Thandizwa Mazwai is a talent who needs no introduction. Her music allows her to have different conversations with her fans about Africanism, social ills, freedom and joy.
With most of her songs inspired by South African heroes, like Steve Biko, Nelson Mandela and Mariam Makeba, Mazwai has, over the past 20 years, been rightfully recognised as one of the most influential South African musicians of this generation.
And on November 24, she will present a powerful live show entitled A Letter To Azania at Johannesburg’s Lyric Theatre.
“Azania has always been the promised land for the oppressed black masses of the South. I want to do a show that highlighted my relationship with that promise. I want to communicate with Azania,” Mazwai said about her motivation to do the show and its title.
She uses her music to weave the threads that illustrate her early politicization and her visions of a place called Azania.
With A Letter To Azania she aims to engage the idea that freedom is a restless place and that we have not reached Azania.
“I will reveal intimate details of my childhood and my search for Azania, and what it has come to mean” said Mazwai, who is both nervous and excited about the show. “I have never done a show so personal. I believe my fans know that I get very spiritual in my work, but in this show there will be an intimacy that I have never explored before.”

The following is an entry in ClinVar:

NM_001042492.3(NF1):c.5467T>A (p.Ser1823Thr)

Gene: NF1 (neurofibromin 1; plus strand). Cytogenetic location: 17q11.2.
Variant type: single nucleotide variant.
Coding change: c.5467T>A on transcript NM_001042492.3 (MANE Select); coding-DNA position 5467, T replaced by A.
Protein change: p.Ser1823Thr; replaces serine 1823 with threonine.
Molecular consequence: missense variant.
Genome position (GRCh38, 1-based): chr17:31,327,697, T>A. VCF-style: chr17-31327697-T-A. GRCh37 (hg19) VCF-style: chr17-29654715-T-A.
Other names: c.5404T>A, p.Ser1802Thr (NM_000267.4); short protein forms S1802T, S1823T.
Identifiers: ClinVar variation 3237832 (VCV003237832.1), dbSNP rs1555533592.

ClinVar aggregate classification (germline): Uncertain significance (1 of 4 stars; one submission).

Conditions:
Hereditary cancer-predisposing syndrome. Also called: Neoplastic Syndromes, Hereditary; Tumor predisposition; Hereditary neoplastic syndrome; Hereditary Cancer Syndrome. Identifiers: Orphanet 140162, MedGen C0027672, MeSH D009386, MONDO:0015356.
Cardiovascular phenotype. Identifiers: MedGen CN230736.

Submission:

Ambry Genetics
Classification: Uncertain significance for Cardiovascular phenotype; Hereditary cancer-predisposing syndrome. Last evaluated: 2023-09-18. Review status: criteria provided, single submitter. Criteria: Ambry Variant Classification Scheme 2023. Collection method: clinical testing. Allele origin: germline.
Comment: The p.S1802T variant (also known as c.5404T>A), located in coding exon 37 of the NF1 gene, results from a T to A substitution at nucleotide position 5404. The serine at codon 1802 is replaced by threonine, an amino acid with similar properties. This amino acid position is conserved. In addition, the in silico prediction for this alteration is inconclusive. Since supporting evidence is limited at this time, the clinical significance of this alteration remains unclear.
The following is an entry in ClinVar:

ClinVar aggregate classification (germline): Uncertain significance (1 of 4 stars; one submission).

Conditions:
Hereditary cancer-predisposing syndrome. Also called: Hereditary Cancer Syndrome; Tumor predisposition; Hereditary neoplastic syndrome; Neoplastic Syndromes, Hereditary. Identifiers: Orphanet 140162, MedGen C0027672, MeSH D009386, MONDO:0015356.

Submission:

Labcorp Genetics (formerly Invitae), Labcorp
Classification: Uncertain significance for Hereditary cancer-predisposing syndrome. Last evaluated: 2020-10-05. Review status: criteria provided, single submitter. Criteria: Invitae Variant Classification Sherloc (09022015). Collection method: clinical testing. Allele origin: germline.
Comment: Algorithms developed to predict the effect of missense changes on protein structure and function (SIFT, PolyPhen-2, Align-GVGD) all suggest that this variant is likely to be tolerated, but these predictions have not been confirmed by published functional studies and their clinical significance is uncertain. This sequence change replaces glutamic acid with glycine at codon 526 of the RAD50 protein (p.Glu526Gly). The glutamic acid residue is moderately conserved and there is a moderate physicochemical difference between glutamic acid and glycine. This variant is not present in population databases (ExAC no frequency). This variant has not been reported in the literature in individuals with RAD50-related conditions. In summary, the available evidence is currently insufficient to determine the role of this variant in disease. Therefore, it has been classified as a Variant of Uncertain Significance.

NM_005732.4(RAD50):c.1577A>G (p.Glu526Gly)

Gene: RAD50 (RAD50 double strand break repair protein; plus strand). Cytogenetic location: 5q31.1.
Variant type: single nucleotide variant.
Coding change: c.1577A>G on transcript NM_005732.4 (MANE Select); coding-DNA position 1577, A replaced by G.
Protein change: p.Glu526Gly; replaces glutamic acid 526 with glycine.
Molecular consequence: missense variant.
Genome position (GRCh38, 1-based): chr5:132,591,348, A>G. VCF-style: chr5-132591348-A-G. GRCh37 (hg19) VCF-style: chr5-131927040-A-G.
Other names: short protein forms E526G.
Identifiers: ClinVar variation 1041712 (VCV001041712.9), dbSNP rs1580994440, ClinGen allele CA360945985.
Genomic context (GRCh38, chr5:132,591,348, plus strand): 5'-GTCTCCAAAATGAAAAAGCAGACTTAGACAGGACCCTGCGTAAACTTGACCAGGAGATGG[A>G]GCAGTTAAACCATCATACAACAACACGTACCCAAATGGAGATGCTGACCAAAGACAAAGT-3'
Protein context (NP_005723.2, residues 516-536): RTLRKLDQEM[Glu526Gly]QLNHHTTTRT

Mazwai says music has been everything to her, it gave her the gift to imagine and escape. “Music gave me the ability to provide for myself and my family. Music has been my medicine, and a place of great interrogation and memory.”
With a lot of artists losing their relevance in the music industry and some becoming one-hit wonders, Mazwai, 42, remains puzzled about how she managed to maintain her relevance in a cut-throat industry.
“My assumption would be that people found some resonance in my previous work. I love making music. Music is who I am and I do it because it motivates me to live,” she said with a smile.
The Soweto-born revolutionary says her music is for people who have experienced joy and suffering, explaining it as “the sound of freedom” as captured in a recording studio.
“My sound travels. I began as a novice at 19 making what ultimately became known as [the music genre] Kwaito with a group called Jacknife – although we didn’t call it that – and in the past 23 years I have experimented with everything from funk, reggae, gospel and Xhosa to traditional music and jazz.”
The woman, also known as King Tha, is also part of the vanguard of Afro-pop music with her group Bongo Maffin.
In the Lyic’s audio-visual experience, curated by KingThaLive in collaboration with Blackmotion Productions, fans can expect a range of sounds that have influenced her recordings and performances, with songs from her own albums and renditions of tracks by some of her favourite musicians.
Her music straddles the urban and rural, effortlessly melding traditional with modern, and she has performed all over the world at venues including, Radio City Music Hall and the BBC World Music Awards.